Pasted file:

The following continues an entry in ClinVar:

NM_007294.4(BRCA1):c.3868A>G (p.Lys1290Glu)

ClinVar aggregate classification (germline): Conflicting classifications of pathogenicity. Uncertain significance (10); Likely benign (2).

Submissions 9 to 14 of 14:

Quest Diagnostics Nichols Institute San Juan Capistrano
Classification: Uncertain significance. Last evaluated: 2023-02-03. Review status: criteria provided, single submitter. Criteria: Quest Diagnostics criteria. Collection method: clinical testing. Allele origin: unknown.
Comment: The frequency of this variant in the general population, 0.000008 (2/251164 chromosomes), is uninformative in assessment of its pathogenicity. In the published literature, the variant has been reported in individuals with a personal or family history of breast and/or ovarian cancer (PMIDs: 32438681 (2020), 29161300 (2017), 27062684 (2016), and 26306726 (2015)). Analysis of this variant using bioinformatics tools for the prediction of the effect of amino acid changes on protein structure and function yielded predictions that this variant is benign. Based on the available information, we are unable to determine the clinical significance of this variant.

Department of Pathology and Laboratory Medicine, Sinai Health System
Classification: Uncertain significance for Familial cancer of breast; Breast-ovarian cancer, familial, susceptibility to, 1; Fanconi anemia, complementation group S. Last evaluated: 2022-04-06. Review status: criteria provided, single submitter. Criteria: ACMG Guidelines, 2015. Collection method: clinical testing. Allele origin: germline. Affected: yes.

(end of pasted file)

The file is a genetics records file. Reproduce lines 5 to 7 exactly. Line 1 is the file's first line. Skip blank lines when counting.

Quest Diagnostics Nichols Institute San Juan Capistrano
Classification: Uncertain significance. Last evaluated: 2023-02-03. Review status: criteria provided, single submitter. Criteria: Quest Diagnostics criteria. Collection method: clinical testing. Allele origin: unknown.
Comment: The frequency of this variant in the general population, 0.000008 (2/251164 chromosomes), is uninformative in assessment of its pathogenicity. In the published literature, the variant has been reported in individuals with a personal or family history of breast and/or ovarian cancer (PMIDs: 32438681 (2020), 29161300 (2017), 27062684 (2016), and 26306726 (2015)). Analysis of this variant using bioinformatics tools for the prediction of the effect of amino acid changes on protein structure and function yielded predictions that this variant is benign. Based on the available information, we are unable to determine the clinical significance of this variant.